And Maureen hasn’t finished stickling the knife in. First, she more or less openly says that he was crap at sex, which is very believable, but then she waits for him to go out and brings a furniture van to strip the house of practically everything behind his back. Except for a record-player that’s not paid for yet.

Of course, this is Liverpool, where they compulsively joke, and there are jokes in here along the way, and Bleasedale’s skill is to make us laugh, despite our wish not to, laughter that’s bitter and sharp. The most famous is the gag in the Confessional, to which Yosser has repaired. He can barely talk, in fact he sobs, uncontrollably. Only here, in some kind of sanctuary, can this hard man belie his own self-image and cry in pain and fear, of what it is and what it’s going to become. He’s in a place of miracles but no miracles were due in 1982, not for the likes of Yosser. Practically the only thing he can articulate is that he’s desperate, desperate, and so Bleasedale’s less-than-idealistically portrayed priest, trying at the last to establish some kind of intimacy, to be of genuine aid to the broken man behind the grille, works through versions of address, from Father to Father Thomas, to Father Daniel Thomas, Dan, Call Me Dan. And of course we’ve seen it coming, and it comes, and even after all of that we still laugh when Yosser pleads that he’s Desperate Dan.

But the moment comes. The Social Workers have the Order but Yosser chucks them out. They return with the Police, who have no time for shite. They kick down the backyard gate, break the back door window to get in, they beat Yosser to the ground with truncheons to the kidneys and kicks to the legs, back and stomach. The junior Social Worker, Veronica, is sickened enough to call them bastards. A minute later, placing a struggling Anne-Marie in the van, she smiles, talks sweetly to the girl. Who smiles, draws back her little gold head and butts Veronica between the eyes.

It still isn’t done. Yosser is bordering on madness now, searching for his kids, wanting to be put away, he’ll play the looney, if he can be put away with them. By now, the episode is starting to flicker out, because this is not a story and therefore it has no end, and it is searching for somewhere where it can stop. Yosser sits in a bench in the rain. An old Scottish wino he’s already met (James Ellis, the long-standing Bert Lynch on Z-Cars, only recognisable if you know who he is) tries to get a dry cell for the night by kicking at a takeaway window, but Yosser heaves a metal barrel through it. You stole my window, complains the wino. They stand there, waiting for the Police (Andrew Schofield, who played Bleasedale’s Scully on radio and TV), who reject Yosser: of course it was the wino who did it, it’s always him, until Yosser headbutts Scully and gets himself arrested that way.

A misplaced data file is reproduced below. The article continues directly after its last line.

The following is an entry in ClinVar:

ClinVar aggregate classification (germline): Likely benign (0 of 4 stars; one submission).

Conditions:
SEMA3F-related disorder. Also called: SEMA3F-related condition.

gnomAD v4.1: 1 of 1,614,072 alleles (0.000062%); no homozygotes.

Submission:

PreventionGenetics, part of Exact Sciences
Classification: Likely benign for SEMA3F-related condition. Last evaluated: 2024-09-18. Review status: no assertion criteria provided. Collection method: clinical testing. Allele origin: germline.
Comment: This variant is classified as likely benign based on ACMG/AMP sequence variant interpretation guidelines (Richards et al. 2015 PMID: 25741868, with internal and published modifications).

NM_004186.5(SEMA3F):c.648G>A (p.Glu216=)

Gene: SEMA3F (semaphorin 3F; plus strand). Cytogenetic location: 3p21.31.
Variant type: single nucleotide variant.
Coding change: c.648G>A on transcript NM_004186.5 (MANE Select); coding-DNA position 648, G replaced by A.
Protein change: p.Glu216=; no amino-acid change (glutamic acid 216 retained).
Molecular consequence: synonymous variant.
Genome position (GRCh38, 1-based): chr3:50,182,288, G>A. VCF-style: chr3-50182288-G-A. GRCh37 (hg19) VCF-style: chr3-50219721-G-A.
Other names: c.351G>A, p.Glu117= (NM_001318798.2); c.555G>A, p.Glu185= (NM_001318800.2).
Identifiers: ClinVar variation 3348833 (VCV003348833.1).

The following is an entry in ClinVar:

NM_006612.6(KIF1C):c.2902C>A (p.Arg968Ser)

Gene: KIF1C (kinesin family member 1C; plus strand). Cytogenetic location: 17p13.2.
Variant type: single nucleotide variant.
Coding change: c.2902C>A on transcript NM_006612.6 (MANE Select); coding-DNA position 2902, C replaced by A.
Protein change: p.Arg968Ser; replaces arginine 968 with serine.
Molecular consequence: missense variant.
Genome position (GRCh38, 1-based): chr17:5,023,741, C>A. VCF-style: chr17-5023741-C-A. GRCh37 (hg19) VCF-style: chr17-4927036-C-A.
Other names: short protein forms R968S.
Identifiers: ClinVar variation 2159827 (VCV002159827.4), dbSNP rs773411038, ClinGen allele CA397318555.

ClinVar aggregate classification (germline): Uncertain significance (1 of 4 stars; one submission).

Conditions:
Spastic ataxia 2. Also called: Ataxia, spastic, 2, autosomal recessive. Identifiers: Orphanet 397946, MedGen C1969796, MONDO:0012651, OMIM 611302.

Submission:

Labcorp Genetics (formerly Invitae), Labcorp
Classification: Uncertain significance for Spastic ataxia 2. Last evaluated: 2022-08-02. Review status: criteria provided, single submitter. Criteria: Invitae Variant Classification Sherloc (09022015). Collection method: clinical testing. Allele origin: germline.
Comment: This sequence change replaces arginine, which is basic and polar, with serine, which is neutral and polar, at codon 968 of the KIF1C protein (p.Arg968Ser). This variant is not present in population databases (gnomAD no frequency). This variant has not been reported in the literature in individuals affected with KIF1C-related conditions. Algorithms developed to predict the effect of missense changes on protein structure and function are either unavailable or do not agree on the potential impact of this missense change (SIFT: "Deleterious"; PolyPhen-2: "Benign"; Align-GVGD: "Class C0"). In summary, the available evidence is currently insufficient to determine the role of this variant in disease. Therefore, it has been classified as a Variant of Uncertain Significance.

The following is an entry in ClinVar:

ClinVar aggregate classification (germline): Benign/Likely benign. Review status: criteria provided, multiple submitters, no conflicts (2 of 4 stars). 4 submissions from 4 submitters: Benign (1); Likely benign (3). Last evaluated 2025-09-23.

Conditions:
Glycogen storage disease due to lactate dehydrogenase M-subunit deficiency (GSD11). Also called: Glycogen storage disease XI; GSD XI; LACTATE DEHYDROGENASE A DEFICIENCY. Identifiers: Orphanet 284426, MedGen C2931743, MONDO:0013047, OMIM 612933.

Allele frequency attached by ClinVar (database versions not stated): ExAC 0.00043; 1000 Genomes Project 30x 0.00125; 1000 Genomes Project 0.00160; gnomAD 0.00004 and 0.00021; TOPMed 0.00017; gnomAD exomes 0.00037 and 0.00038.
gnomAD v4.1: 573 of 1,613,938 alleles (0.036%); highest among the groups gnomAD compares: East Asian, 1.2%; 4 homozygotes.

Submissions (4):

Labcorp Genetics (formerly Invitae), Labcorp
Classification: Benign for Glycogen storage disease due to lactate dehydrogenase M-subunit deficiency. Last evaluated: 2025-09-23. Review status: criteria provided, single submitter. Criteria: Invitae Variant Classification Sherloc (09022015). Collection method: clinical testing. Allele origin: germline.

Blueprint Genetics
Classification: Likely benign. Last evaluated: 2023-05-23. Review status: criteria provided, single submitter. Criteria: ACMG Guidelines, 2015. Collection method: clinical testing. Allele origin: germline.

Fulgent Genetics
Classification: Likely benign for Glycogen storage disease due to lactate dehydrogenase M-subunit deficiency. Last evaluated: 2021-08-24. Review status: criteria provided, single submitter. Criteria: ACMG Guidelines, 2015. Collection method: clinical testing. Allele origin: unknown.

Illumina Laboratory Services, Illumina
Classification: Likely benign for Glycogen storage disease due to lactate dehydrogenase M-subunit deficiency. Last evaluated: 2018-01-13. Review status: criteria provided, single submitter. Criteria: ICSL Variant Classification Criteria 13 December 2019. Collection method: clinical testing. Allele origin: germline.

The car is diverted to a supposed disturbance down by Sefton Park. We’re circling back to the beginning. Yosser’s coming to the end, to the realisation that none of it, not one of his illusions, his expectations, his dreams, the seemingly overwhelming possibility of the world when he was growing up, none of it is real, none of it has ever happened, or will happen. He has found his absolute nadir and understands that this is it, that this is how it is going to be. He’s 36, and it will never get better.

So he feigns being sick and once he’s out of the car he runs away, into the Park. He throws himself into the Lake, like the beginning, under water, intent on drowning, on death, on an end. For amount, Scully says let him, but his driver can’t. They dive in, find him, drag him out. And there the camera freezes, on the manic expression on Yosser’s face, the mad, staring eye. And if you can stare at that frozen frame through the whole of the credits without tears coming to your own eyes, then you’re a harder bastard than I am.

That’s not all there is. I haven’t even mentioned the guest appearances of Graeme Souness and Sammy Lee, Liverpool footballers of the era and beyond this passing line I won’t. They come over as partly a gimmick, but it’s a gimmick Bleasedale builds into the overall story, a moment of great embarrassment yet paradoxically the only high point of the episode.

But what has to be mentioned, has to be shouted about very loudly, is Bernard Hill. His Yosser is an incredible performance. At no point is it any one thing. Yosser may be a simple character on many levels but never in Hill’s acting. I have by no means seen all he has done but I cannot think that he was ever better than this. No-one else, no matter their skill, could have been Yosser Hughes, could have made him a figure of faults and flaws, who has brought his own destruction down upon him, yet have our sympathies lie with him at every moment. Never do we escape the knowledge that we are watching a man being driven out of his wits, nor the fact that he is an ordinary man, just as we are ordinary men and women, and that all of this, every horrible second, is a thousand percent real, and could happen to us.

Yes, the greatest horror of all this is just that. It could happen to us.